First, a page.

The top two men’s tennis players in the world are competing this weekend in India for the first time. What they’ll find there is one of their sport’s biggest fan bases.Novak Djokovic and Roger Federer are playing in the International Premier Tennis League, a team-based competition outside the main pro tours that debuted last week. Most players are treating the IPTL as an offseason exhibition, though the winning team splits a $1 million prize. The league spends three days in each of its four host cities. Next up, starting Saturday: New Delhi, the capital of the world’s second most populous country, which is a surprising tennis hotbed.India’s tennis love is surprising because the country has no player ranked in the Top 100 in men’s or women’s singles. It also has no event on the main women’s tour and just one on the men’s, at its lowest rung, in Chennai. But India does have a strong tennis tradition, including reaching three Davis Cup finals. Also, several highly ranked doubles players in the men’s and women’s game are Indian. “For Indians, Wimbledon is one of the biggest sporting events — not just tennis events — of the year,” IPTL founder Mahesh Bhupathi, a retired 12-time Grand Slam champ from Bangalore, told CNN.To measure tennis fandom in India, I checked with Socialbakers, a company that analyzes social media followings. The company supplied the percentage of players’ Facebook fans who are from India. (It doesn’t yet do the same for Twitter followers, such as those who gleefully answered Federer’s call for India-themed Photoshop jobs of his image.) Of Federer’s nearly 14.8 million Facebook fans as of Sunday, 13.9 percent are from India. That’s nearly double the Swiss star’s second biggest fanbase, in the U.S. Djokovic’s biggest stronghold is his native Serbia, but India ranks second, with 7.7 percent of his fan base.India has a natural advantage in its population, the second largest in the world behind China; and in its share of Facebook users, the second largest in the world behind the U.S. Yet other sports’ stars don’t rely nearly as heavily on India to make up their Facebook fan base. Socialbakers counts 19 soccer players with more Facebook fans than Federer. None has as many as 7 percent of their fans in India, and just five of the 19 have more Facebook fans in India than Federer.Socialbakers compiled the number and share of Facebook fans for a list I provided of 66 athletes from 17 sports (if WWE counts as a sport) — the 30 with the most Facebook fans, and a selected group of the highest-ranking athletes from various other sports. Two Indian stars of cricket, the national sport, rank in the top 20, with most of their fans from India. Otherwise, tennis is near the top. Only the WWE, with two Top 30 representatives, and track’s Usain Bolt top the 16 non-Indian tennis players we checked for share of Facebook fans from India. On average, 7.6 percent of the tennis players’ fans are from India — well ahead of soccer (3.7 percent), golf (3 percent), boxing (1.7 percent), the NBA (1.2 percent), the NFL, MLB, the NHL and NASCAR (all less than 1 percent).Non-Indian tennis stars’ share of Indian Facebook fans is nearly as high as the percentage of Facebook users who are in India — impressive for a country that, before this weekend, rarely hosted the game’s very best.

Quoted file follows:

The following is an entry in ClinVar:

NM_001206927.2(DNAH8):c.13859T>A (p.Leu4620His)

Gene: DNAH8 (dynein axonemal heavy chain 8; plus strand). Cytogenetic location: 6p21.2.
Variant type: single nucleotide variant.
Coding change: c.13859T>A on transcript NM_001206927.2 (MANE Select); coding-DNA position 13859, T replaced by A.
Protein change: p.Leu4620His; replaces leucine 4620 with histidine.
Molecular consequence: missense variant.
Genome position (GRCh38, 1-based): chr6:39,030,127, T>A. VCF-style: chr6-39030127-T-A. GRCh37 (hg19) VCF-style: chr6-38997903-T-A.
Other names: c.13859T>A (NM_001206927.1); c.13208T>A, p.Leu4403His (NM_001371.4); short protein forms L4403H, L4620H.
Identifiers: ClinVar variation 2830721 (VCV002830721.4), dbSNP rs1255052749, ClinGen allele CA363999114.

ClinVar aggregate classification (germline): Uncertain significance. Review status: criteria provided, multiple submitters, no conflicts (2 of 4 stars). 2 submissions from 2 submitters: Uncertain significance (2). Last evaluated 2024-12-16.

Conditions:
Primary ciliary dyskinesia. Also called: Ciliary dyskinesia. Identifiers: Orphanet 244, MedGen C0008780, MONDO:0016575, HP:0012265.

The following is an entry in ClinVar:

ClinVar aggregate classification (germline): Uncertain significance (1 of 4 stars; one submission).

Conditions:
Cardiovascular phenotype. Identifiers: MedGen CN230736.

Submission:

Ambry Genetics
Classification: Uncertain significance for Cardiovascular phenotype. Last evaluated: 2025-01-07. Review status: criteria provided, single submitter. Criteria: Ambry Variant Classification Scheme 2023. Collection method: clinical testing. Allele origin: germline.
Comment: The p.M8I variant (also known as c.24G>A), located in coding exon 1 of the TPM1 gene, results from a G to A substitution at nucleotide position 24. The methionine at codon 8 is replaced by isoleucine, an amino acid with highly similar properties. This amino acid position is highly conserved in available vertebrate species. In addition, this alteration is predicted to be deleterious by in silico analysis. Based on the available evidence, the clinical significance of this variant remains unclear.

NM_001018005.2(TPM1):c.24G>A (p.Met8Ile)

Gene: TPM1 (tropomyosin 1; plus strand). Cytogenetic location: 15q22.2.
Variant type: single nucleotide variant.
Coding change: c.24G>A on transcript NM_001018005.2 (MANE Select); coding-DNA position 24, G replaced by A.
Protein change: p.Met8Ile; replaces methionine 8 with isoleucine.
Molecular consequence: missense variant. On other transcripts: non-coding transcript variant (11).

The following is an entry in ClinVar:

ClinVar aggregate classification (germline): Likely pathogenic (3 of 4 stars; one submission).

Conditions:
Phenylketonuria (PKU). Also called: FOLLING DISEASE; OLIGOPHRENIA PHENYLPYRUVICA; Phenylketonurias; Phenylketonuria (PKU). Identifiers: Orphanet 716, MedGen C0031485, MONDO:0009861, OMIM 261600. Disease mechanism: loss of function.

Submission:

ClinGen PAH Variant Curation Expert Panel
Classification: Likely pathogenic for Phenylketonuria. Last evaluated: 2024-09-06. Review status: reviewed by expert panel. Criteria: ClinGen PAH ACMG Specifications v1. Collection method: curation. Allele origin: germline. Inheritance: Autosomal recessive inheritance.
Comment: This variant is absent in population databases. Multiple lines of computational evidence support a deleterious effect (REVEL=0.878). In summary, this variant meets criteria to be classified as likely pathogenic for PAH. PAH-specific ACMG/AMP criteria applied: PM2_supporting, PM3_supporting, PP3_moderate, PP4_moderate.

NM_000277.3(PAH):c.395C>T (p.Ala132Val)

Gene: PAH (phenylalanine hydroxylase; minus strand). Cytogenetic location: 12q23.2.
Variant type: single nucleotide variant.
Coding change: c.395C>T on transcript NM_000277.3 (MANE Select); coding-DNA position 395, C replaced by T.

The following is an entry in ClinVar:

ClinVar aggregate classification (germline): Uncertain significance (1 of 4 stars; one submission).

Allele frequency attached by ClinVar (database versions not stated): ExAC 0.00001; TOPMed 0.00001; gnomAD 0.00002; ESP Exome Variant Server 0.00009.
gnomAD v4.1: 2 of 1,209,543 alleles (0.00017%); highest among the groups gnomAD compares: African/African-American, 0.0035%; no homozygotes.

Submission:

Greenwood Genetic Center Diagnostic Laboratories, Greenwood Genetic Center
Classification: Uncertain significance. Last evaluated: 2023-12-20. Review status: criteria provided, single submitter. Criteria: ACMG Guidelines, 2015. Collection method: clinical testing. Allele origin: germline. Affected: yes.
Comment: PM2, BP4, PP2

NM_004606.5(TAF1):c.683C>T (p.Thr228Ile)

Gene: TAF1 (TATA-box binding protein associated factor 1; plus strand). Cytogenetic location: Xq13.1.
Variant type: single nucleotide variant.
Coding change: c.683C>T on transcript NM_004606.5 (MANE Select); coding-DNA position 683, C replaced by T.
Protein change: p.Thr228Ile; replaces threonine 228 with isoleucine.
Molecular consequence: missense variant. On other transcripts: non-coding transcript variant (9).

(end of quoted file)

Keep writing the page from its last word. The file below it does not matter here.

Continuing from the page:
… 121Roger Clemens9/21/98TORBAL817153080.5 4Pedro Martinez9/10/99BOSNYY9111701103.2 39Max Scherzer5/11/16WSNDET92024.78.2+11.8 On Wednesday night, Max Scherzer of the Washington Nationals mowed down the Detroit Tigers’ lineup for 20 strikeouts. It was just the sixth time any pitcher had struck out that many batters in a game since 1913. (Or the fifth time if you only count 9-inning games — sorry, Tom Cheney.) Scherzer’s accomplishment was historic — and historically weird, too.Scherzer also gave up two home runs in the game. That means that his performance would be considered good, but not necessarily great, by single-game starting-pitcher metrics like Bill James’s game score, or the custom variant we use in our own Elo rating algorithm. Our ratings even adjust for the quality of competition a pitcher faces, and they still rank Scherzer’s gem 119th among the 212 9-inning games with 15 or more strikeouts since 1913. 15+ strikeout games ranked by FiveThirtyEight game score PLAYERDATETEAMOPPIPSOOPP. SO%EXP. SODIFF. However, for all the ways in which Scherzer’s 20-K game was strange and perhaps less impressive than it seemed at first glance, his command of the strike zone was impeccable. He didn’t walk a batter, and although he gave up six hits and two home runs, Deadspin’s Tom Ley makes the great point that those blemishes were a product of aggressive pitching. Scherzer threw a ton of strikes — only 23 of his 119 pitches failed to find the zone — and that’s the game plan of somebody who’s challenging batters to hit his stuff. Some of them did, but most were sent back to the dugout shaking their heads.It had been a long time since the last 20-K game, and the game has changed a lot since Randy Johnson struck out 20 Cincinnati Reds in 2001. Modern pitch-counting managers won’t let today’s versions of Roger Clemens stick around for 151 pitches, for instance. So maybe Scherzer’s combative plan is the new path to huge strikeout games — even if that means they aren’t as statistically impressive as similar outings from the past. 37Johan Santana8/19/07MINTEX81719.75.1+11.9 5Nolan Ryan8/12/74CALBOS91913.14.7+14.3 119Max Scherzer5/11/16WSNDET926200281.1 38Dazzy Vance5/2/23BRONYG10156.73.1+11.9 4Ron Guidry6/17/78NYYCAL91811.03.6+14.4 RKPITCHERDATETEAMOPPIPRHSOBBHRGAME SCORE 15+ strikeout games only, 1913-2016Source: Baseball-Reference, FanGraphs (As measured by game score, Scherzer’s no-hitter over the Mets last October — his second no-hitter of 2015 alone — was a far more impressive accomplishment.)Scherzer also threw his 20 Ks in an era when strikeouts are more common. So far this season, Tiger batters have struck out in nearly a quarter of their plate appearances, fourth-most in MLB. Based on that number and the fact that Scherzer faced 33 Tigers Wednesday, we’d have expected an average pitcher to sit down 8.2 Tigers on strikes, meaning Scherzer struck out 11.8 more batters than expected. Among historical 15+ K games, that number also ranks surprisingly low, checking in at No. 39 since 1913: 3Erik Bedard7/7/07BALTEX9021500104.6 5Max Scherzer10/3/15WSNNYM9001700103.0 Source: Baseball-Reference.com 3Roger Clemens4/29/86BOSSEA92018.65.6+14.4 1Kerry Wood5/6/98CHCHOU9012000110.4 2Pedro Martinez5/12/00BOSBAL9021500105.4 120Dwight Gooden9/17/84NYMPHI827160080.8 … 1Kerry Wood5/6/98CHCHOU92017.4%5.0+15.0 40Nolan Ryan8/18/76CALDET101712.15.2+11.8 2Randy Johnson5/8/01ARICIN92018.85.5+14.5 41Van Mungo9/29/35BROPHI91511.13.2+11.8 118Jason Schmidt6/6/06SFGFLA917161181.2 Strikeouts above expectation, ranked 117Nolan Ryan8/12/74CALBOS927192081.4